Bad to the bone: facial structure predicts unethical behaviour

Michael P. Haselhuhn, Elaine M. Wong

Abstract

Researchers spanning many scientific domains, including primatology, evolutionary biology and psychology, have sought to establish an evolutionary basis for morality. While researchers have identified social and cognitive adaptations that support ethical behaviour, a consensus has emerged that genetically determined physical traits are not reliable signals of unethical intentions or actions. Challenging this view, we show that genetically determined physical traits can serve as reliable predictors of unethical behaviour if they are also associated with positive signals in intersex and intrasex selection. Specifically, we identify a key physical attribute, the facial width-to-height ratio, which predicts unethical behaviour in men. Across two studies, we demonstrate that men with wider faces (relative to facial height) are more likely to explicitly deceive their counterparts in a negotiation, and are more willing to cheat in order to increase their financial gain. Importantly, we provide evidence that the link between facial metrics and unethical behaviour is mediated by a psychological sense of power. Our results demonstrate that static physical attributes can indeed serve as reliable cues of immoral action, and provide additional support for the view that evolutionary forces shape ethical judgement and behaviour.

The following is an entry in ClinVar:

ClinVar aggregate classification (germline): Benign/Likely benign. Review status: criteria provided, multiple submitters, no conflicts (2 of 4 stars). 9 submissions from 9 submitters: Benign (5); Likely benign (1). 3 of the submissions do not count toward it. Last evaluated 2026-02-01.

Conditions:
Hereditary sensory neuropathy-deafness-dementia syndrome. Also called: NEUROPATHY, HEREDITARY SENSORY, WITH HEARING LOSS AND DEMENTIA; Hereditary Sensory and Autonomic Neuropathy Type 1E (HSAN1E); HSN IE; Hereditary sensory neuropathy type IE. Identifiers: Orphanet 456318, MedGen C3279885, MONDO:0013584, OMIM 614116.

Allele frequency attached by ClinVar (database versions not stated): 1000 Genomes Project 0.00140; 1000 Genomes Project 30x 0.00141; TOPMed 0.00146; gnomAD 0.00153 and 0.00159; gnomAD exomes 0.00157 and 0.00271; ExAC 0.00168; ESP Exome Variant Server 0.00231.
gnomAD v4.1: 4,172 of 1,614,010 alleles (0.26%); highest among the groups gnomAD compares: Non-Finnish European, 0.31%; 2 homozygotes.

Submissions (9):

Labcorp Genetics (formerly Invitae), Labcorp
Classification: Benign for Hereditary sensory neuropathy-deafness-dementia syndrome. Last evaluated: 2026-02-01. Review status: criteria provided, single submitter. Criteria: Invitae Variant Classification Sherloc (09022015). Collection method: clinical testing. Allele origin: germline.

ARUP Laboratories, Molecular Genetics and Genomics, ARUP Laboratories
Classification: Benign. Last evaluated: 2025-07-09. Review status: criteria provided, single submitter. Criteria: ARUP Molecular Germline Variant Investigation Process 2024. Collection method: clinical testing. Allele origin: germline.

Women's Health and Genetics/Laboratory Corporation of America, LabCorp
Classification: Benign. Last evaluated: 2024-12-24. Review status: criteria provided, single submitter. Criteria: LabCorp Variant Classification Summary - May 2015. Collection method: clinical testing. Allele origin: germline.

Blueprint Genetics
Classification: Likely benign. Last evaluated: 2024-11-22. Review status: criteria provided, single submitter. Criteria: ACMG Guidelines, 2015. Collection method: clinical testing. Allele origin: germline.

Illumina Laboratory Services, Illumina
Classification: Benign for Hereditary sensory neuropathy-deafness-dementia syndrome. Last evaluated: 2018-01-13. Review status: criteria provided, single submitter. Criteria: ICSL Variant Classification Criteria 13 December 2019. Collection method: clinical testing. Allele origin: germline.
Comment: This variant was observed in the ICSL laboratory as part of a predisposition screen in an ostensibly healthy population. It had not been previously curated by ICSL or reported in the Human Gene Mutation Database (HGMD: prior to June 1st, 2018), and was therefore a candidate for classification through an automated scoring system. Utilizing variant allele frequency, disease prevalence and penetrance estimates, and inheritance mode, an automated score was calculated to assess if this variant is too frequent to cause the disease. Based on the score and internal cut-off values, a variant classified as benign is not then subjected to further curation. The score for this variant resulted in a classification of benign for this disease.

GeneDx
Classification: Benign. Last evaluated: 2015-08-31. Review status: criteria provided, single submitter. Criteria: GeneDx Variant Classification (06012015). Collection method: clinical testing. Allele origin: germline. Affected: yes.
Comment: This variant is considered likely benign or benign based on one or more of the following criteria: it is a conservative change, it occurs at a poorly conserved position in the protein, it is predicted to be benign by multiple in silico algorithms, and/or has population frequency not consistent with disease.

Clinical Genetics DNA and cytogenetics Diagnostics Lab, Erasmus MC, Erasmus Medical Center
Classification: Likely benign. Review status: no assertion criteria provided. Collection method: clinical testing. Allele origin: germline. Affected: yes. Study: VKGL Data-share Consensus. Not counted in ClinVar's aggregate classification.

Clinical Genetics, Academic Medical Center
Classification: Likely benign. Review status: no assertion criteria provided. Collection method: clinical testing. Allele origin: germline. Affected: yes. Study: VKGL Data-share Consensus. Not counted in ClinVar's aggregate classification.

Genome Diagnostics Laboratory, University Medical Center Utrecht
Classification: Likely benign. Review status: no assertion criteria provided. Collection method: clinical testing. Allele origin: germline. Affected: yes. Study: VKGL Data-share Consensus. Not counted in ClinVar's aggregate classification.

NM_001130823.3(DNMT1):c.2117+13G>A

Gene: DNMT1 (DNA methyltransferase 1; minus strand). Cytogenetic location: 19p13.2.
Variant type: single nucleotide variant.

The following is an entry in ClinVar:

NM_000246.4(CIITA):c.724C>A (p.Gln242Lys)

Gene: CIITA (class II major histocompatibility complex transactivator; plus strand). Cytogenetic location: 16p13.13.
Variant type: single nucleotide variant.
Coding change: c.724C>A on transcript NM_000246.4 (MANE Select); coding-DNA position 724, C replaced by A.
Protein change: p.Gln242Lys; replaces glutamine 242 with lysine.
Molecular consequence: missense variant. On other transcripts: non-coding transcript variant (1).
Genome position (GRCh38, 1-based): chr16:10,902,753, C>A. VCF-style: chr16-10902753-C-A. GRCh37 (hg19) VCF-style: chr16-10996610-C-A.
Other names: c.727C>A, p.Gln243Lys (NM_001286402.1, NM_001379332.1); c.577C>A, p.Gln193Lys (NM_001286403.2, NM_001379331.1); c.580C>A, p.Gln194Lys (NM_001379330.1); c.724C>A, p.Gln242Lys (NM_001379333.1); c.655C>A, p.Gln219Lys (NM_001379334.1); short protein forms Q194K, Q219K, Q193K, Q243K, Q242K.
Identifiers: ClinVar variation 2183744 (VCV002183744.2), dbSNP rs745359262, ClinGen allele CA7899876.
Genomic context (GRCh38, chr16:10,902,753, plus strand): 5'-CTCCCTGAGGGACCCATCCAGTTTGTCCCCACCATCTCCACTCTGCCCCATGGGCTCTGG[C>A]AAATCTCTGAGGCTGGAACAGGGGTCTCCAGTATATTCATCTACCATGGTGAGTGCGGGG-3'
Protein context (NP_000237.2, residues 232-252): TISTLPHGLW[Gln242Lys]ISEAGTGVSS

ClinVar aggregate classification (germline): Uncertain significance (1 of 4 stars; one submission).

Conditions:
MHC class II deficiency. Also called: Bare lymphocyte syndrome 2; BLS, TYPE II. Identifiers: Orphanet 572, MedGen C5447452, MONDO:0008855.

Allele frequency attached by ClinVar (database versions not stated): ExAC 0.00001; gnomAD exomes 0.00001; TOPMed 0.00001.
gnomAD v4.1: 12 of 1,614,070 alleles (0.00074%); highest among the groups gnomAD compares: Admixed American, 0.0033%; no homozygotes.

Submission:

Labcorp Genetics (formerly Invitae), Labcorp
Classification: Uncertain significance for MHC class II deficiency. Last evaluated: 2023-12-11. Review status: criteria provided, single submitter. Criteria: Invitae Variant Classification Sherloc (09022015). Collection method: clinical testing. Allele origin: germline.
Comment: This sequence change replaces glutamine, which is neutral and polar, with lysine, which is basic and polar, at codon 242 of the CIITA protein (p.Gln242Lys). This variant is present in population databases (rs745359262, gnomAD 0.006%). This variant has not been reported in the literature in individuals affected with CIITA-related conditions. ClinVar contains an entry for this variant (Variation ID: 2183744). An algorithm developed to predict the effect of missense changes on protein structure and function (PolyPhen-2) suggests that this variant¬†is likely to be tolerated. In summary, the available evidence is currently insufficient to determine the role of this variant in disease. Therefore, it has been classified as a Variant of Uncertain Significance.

1. Introduction

In his classic novel The Bad Seed, William March [1] tells the story of a murderous genetic trait that is passed from generation to generation, leading to the ultimate conclusion that some people are just ‘born evil’. This idea that nature plays a dominant role in determining moral and ethical behaviour is paralleled in a growing body of research examining the evolutionary origins of morality. For instance, research in animal cognition and comparative psychology has found that primates demonstrate a sense of justice in the allocation of collectively earned rewards [2,3], and can discern intentional from accidental behaviour, a key aspect in making ethical judgements [4]. Evolutionary psychologists have taken a different approach and looked for evidence of evolved moral characteristics in humans, arguing, for example, that we have adapted an innate ability to detect the unethical behaviour of others [5,6].